The statement made two recommendations to the public:
- "Americans who use e-cigarettes and are concerned about these specific, potential risks of illness should consider refraining from their use, and should not buy them off the street or modify them or add substances in ways not intended by the manufacturer."
- "Youth, young adults, and pregnant women should never be using e-cigarettes, and Americans who do not use tobacco products should not start using e-cigarettes."
The Rest of the Story
What is so irresponsible about this warning is not what is says, but what it doesn't say. Nowhere in the statement does it even mention that the majority of the cases have been associated not with the use of e-cigarettes, but with the use of e-cannabis, specifically, with THC oils purchased off the black market. Nowhere does it warn the public not to use THC oils, unless they are purchased from a licensed and regulated cannabis dispensary.
What the HHS secretary is telling the public is that all we know is that these cases are associated with vaping, so don't vape. That's ridiculous advice. First of all, it will have no effect because it's far too vague to change anyone's behavior. Second of all, it is not specific enough to provide an appropriate warning.
Inexplicably, the CDC has not released the most critical information that we need: What percentage of cases have been attributed to the use of THC oils, synthetic marijuana, or e-joints, as they are sometimes called? Why is the CDC hiding this information from the public?
So far, three health departments have been responsible enough to tell us exactly what percentage of cases were linked to e-joints compared to e-cigarettes:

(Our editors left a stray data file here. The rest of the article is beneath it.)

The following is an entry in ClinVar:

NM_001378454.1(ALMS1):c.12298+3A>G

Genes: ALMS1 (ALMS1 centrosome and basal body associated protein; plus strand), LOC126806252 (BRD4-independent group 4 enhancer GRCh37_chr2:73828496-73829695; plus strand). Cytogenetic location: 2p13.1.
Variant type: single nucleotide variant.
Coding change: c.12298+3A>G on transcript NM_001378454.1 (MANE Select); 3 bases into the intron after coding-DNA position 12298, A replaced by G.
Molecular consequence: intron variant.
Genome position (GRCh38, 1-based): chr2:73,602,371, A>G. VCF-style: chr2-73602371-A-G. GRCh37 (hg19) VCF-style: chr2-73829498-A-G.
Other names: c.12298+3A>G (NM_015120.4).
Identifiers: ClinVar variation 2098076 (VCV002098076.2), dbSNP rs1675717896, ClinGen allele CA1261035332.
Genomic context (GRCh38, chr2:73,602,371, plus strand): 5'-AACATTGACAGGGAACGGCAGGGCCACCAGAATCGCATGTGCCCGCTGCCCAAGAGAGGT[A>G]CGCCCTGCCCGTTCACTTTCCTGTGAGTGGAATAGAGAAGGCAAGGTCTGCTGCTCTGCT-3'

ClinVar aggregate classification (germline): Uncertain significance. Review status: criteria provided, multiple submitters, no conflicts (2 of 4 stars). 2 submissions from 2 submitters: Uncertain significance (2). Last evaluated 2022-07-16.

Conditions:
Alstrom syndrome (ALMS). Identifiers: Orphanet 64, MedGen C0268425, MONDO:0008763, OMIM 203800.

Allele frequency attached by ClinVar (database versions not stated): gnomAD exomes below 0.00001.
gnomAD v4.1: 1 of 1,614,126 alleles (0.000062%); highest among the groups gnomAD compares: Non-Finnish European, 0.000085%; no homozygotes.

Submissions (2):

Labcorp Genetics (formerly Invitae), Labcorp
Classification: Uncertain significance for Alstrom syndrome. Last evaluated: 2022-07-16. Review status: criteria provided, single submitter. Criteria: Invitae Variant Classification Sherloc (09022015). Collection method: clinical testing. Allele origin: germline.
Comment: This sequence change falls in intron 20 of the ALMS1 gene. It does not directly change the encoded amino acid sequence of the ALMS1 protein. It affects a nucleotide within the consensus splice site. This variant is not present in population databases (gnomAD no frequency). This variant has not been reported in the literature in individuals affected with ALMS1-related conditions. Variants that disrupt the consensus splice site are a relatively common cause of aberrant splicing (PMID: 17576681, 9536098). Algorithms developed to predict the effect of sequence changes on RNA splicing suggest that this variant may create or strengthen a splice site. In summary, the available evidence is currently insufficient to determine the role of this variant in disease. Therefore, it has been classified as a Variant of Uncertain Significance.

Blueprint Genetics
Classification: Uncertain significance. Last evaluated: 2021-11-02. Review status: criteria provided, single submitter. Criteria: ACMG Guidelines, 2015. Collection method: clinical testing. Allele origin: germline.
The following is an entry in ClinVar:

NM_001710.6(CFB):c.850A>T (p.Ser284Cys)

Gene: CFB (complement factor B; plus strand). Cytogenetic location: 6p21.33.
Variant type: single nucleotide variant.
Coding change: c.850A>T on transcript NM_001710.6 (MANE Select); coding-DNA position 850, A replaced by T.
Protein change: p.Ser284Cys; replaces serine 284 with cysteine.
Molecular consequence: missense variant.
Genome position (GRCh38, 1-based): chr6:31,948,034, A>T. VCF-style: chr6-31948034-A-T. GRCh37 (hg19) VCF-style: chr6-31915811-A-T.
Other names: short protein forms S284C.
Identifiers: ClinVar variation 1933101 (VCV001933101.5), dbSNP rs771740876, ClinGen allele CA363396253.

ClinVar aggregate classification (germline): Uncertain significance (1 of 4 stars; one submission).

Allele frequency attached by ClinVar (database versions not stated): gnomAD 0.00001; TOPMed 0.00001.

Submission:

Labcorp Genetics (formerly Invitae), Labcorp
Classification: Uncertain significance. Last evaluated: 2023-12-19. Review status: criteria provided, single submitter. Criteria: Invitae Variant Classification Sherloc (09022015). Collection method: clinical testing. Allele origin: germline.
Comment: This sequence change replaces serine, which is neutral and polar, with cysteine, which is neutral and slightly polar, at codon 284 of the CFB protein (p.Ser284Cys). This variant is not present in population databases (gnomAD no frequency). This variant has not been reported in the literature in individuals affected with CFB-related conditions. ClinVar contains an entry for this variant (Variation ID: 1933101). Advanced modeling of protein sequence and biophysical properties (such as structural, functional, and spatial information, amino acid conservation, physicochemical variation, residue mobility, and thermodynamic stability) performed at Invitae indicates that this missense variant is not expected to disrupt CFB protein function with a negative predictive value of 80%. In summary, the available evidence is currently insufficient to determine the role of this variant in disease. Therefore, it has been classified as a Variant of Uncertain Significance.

21 of 21 cases apparently were linked to vaping THC oil (100% of cases)
8 out of 8 cases confirmed to be associated with vaping THC oil (100% of cases)
24 of 27 cases confirmed to be associated with vaping THC oil (89% of cases)
Across these three states combined, 95% of the cases have been linked to the use of e-joints, not e-cigarettes.
Even in the cases that have not been linked to the use of e-cannabis, it is still very possible that e-cannabis was involved. Youth may simply be reluctant to report that they were using cannabis that was purchased illegally from drug dealers. You can certainly understand why a youth may not want to readily admit this. In many cases, youth have initially failed to report the use of e-cannabis, but only reported it after further questioning. As the recent New York Times article reports, at least some youth did not reveal their THC use. This is understandable: in many high schools, the use of cannabis is punishable by a suspension of as much as 180 days.
I am not arguing that we have enough information to conclude that no e-cigarette products are involved in these cases. However, we do have enough information to conclude that most of these cases are associated with the use of illicit e-cannabis products. Thus, it is imperative that people be warned very specifically about this connection.
A fascinating question is why health officials are failing to describe this as an e-cannabis problem, rather than a "vaping" or "e-cigarette" problem. I don't think there's any doubt why: the CDC and other health agencies have demonstrated a strong bias against e-cigarettes from the beginning and are taking advantage of this unique opportunity to further bash e-cigarettes. They've been doing that for years. Only now, there's one difference. The health and lives of many youths are imminently at risk.